Lebanon enters two-week Covid-19 lockdown amid political, economic crises

Cases of coronavirus top 100,000 as police patrol streets to ensure compliance

Lebanon has entered a two-week lockdown as the country faces its worst ever political and economic crises, and Covid-19 cases have topped 100,000 with more than 800 deaths.

A curfew has been imposed from sunset to sunrise, the circulation of vehicles reduce, and travel between districts banned. Police are patrolling streets and highways to ensure compliance, eliciting protests from shop, cafe and restaurant owners that closure will bankrupt them.

As hospitals became overwhelmed with coronavirus cases, interim prime minister Hassan Diab said the lockdown was "aimed at avoiding the collapse of the health system".

“Despite all its disadvantages, a short lockdown can help slow the spread of the virus,” tweeted Firass Abiad, head of Rafik Hariri Hospital, which is in charge of the campaign to contain the virus. “A little discomfort now can save much sorrow later.”


Politicians who continued to squabble over ministries in a rescue government under premier-designate Saad Hariri have come under fire from the country's Christian prelates. Maronite Catholic patriarch Cardinal Beshara Rai accused them of being motivated by "selfishness and personal interests" and plotting "to topple the state of greater Lebanon" in order to "seize control of what remains". He called for the creation of a government composed "in full" of independent figures.

Greek Orthodox metropolitan Elias Audi urged the ruling class to "understand that you are driving Lebanon to the bottom of a chasm" from which it may not recover.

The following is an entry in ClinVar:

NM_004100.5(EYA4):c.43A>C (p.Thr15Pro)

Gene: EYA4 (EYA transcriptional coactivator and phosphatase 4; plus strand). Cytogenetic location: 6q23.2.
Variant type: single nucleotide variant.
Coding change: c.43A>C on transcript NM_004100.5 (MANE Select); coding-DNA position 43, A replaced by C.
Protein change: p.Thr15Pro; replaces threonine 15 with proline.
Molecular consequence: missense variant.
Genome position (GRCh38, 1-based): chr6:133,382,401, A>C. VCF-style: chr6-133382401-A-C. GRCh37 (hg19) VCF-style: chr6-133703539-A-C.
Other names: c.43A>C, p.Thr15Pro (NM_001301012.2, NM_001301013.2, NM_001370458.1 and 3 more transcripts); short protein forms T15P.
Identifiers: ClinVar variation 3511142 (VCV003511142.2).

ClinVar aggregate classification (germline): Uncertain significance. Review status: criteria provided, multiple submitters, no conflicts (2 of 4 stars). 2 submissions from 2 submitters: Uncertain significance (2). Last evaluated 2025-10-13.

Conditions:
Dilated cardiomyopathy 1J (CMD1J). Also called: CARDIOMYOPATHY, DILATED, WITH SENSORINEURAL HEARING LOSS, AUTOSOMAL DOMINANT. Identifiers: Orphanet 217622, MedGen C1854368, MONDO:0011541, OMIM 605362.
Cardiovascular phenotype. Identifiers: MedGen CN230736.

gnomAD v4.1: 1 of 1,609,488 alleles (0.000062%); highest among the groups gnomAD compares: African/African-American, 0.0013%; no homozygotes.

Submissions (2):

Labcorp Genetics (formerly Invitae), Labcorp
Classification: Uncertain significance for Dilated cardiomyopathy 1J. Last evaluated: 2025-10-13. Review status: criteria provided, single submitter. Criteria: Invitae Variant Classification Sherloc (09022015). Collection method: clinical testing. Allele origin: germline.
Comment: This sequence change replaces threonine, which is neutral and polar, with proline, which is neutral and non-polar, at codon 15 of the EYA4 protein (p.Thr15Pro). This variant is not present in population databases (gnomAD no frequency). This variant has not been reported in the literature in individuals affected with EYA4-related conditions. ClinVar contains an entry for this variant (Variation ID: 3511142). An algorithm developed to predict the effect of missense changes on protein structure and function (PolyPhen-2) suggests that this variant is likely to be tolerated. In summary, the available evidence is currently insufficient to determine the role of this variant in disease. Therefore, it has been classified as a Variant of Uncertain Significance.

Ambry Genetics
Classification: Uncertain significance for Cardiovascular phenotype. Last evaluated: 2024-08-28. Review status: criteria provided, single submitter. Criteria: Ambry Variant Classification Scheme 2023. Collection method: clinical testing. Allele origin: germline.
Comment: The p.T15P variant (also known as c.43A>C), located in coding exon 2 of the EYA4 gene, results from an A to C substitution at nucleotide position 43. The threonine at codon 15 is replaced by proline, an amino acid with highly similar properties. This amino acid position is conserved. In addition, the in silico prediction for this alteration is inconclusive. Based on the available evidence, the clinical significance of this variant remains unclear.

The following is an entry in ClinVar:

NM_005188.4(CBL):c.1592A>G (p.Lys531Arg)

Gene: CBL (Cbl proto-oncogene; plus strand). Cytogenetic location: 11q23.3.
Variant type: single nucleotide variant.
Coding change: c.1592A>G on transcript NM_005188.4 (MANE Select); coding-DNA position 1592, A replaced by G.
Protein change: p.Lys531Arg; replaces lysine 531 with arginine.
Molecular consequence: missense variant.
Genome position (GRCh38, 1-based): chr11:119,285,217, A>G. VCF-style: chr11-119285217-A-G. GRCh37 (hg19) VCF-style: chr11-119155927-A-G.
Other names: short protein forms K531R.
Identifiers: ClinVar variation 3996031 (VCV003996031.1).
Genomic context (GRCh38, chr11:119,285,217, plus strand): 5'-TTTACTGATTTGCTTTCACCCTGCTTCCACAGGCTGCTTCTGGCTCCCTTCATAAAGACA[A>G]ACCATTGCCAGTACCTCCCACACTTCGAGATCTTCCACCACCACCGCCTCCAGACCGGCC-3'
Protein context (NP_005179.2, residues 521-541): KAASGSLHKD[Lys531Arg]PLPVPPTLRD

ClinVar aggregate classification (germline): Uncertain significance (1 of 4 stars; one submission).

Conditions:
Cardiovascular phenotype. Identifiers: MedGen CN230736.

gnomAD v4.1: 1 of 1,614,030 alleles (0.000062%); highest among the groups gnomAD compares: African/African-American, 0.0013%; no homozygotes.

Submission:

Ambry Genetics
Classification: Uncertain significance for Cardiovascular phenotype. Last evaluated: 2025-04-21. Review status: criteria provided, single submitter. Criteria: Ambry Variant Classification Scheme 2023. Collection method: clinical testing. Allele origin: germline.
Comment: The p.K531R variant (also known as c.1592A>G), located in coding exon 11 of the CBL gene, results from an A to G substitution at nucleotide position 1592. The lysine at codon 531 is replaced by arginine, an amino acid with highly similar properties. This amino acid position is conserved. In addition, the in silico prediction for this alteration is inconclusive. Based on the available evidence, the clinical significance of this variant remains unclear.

Their intervention followed the failure of French envoy Patrick Durel to press home Paris's demand for a "government of independents and specialists who do not belong to parties and who enjoy competency and integrity".

Rapid meltdown

This demand was put forward by French president Emmanuel Macron during a visit to Beirut in August following an explosion that devastated the port and neighbouring residential areas, killed 200 and rendered 300,000 homeless.

Mr Macron reiterated the demand during a second trip in September, when he warned that $21 billion (€17.7 billion) in loans and grants from foreign donors and the International Monetary Fund would not be forthcoming until and unless such a cabinet was constituted and the corrupt political class is no longer in charge.

Over the last year Lebanon has suffered rapid financial and economic meltdown, its currency has lost 80 per cent of its value, unemployment has soared and more than half the population has sunk into poverty.

The country contained the spread of coronavirus from March to July, but cases began to soar in August after the port blast. Mr Diab resigned to make way for the proposed cabinet of experts but remains in office in a caretaker capacity.

Michael Jansen

Michael Jansen

Michael Jansen contributes news from and analysis of the Middle East to The Irish Times